Confirmation Overload

Republican presidential nominee Mitt Romney listens to President Barack Obama speak during the third presidential debate at L
Republican presidential nominee Mitt Romney listens to President Barack Obama speak during the third presidential debate at Lynn University, Monday, Oct. 22, 2012, in Boca Raton, Fla. (AP Photo/Pool-Rick Wilking)

When I approach a new research project, I try to do it with an open mind, eschewing strong opinions. It is, of course, easier said than done. As my columns indicate, and my family and friends can attest, strong opinions (along with withering sarcasm) are my stock in trade.

But bringing preconceived notions tend to lead to bad research. That's when confirmation bias, the practice of only finding facts that corroborate your beliefs, creeps in and ruins your work.

I bring this up after reading Peggy Noonan's latest column. Noonan brings up the rather obvious point that the key to this election was the first debate in Denver. The reason that debate resonated was not that people got to see Mitt Romney unfiltered, but that it was their first view of the real Barack Obama. She writes:

And in some utterly new way the president was revealed, exposed. All the people whose job it is to surround and explain him, to act as his buffers and protectors--they weren't there. It was him on the stage, alone with a competitor. He didn't have a teleprompter, and so his failure seemed to underscore the cliché that the prompter is a kind of umbilical cord for him, something that provides nourishment, the thing he needs to sound good.

The nonsense about the teleprompter aside, the analysis that this debate exposed the real Obama seems odd. After all, Ms. Noonan acknowledges that the president won the second debate against Romney, in what she called a "vigorous, pointed performance". Obama also was judged the subsequent winner of the third debate -- not to mention he more than held his own in three debates against Sen. McCain and several debates in the 2008 Democratic Primary.

So why would Noonan suggest that this debate, as opposed to the other two dozen or so presidential debates he participated in, really defines Mr. Obama? Because it fits her preconceived notion of the president -- that he's a dull, unhappy man who is overmatched.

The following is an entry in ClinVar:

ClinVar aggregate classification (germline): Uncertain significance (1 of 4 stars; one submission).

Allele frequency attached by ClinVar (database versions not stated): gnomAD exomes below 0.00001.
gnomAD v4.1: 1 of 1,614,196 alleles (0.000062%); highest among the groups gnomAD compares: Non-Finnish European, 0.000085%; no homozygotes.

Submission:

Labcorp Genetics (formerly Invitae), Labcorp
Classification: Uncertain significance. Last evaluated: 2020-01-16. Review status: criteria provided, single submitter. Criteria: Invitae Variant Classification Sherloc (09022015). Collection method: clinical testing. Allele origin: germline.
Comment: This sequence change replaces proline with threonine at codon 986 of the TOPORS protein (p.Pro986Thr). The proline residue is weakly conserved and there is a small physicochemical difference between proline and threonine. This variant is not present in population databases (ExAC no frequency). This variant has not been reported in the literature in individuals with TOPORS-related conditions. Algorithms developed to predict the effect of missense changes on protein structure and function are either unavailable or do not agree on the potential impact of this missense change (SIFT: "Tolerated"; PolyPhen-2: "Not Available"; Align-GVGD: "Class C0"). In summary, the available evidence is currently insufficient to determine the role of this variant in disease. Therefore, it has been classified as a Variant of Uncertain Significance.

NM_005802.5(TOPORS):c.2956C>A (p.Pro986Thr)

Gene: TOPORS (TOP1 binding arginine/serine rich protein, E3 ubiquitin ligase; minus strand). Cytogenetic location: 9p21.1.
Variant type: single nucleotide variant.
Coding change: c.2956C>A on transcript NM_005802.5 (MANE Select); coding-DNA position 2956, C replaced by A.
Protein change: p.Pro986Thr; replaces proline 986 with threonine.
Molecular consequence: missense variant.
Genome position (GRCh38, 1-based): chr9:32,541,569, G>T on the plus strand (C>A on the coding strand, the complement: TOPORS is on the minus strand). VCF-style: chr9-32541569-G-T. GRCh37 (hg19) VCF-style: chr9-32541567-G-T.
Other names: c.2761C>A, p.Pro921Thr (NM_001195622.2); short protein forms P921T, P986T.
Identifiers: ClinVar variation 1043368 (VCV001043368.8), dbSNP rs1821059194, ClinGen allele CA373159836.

In a September 2008 column, she called him "cerebral, urbane, detached." After a debate with McCain in 2008, Noonan hit Obama for his demeanor, saying "His cool made him seem hidden."Even when she admits he won the debate, she hits for being "joyless, a bit of a toothache."

So Noonan ignores all the other evidence, in this case just about every other debate President Obama has participated, because this one debate confirmed what she always believed. The somnambulant president in Denver is the real Obama, rather than a just a bad one-off performance.

And now that she has confirmed this is the real Obama, Ms. Noonan gets to her second point, which is Obama's aloof personality is the real cause of gridlock in Washington:

Which gets us to Bob Woodward's "The Price of Politics," published last month. The portrait it contains of Mr. Obama -- of a president who is at once over his head, out of his depth and wholly unaware of the fact -- hasn't received the attention it deserves... His confidence is consistently greater than his acumen, his arrogance greater than his grasp... He misread his Republican opponents from day one. If he had been large-spirited and conciliatory he would have effectively undercut them, and kept them from uniting.

By cherry-picking from Woodward's book, Noonan gets the result she has long advocated -- Mr. Obama's haughty personality is the real problem in Washington. To confirm her beliefs, she had to ignore several things.

First and foremost, Mrs. Brooks had to ignore the most recent book by Robert Draper. Mr. Draper recounts a meeting of the top Republicans on Inauguration Day, where they hatched a plan to obstruct the president's agenda.

It also contradicts reports from that time period. As Andrew Sullivan pointed out, Republicans gave kudos to Obama for his efforts to reach a deal on the stimulus:

Obama's efforts did win him some compliments from Republicans who figure they can make deals with the Democratic president when the bill goes to the Senate next week


"The president was clear that he was going to continue to reach out to us, continue to listen to our ideas and I think we have to remember we're at the beginning of this process," House Minority Leader John Boehner, R-Ohio, told "Good Morning America" today.

Finally, as an alert Andrew Sullivan reader mentioned, it ignores the outreach the president performed to Republicans and Republican intellectuals, including one Peggy Noonan.

Call it a charm offensive or a high-level "Listening Tour," but Barack Obama is already signaling that he intends to break with the current president in one obvious way: hearing from his critics.
Obama Tuesday night trekked to the Chevy Chase, Md., home of conservative columnist George F. Will to talk politics and get to know some of his fiercest intellectual adversaries: Charles Krauthammer, William Kristol, Larry Kudlow, David Brooks, Rich Lowry, Peggy Noonan\, Michael Barone, and Paul Gigot.

By cherry-picking facts to fit her long held beliefs, Ms. Noonan proves beyond a shadow of a doubt that she'd make a lousy researcher. And frankly, considering the amount of evidence that undermines her central point, it doesn't speak well of her writing either.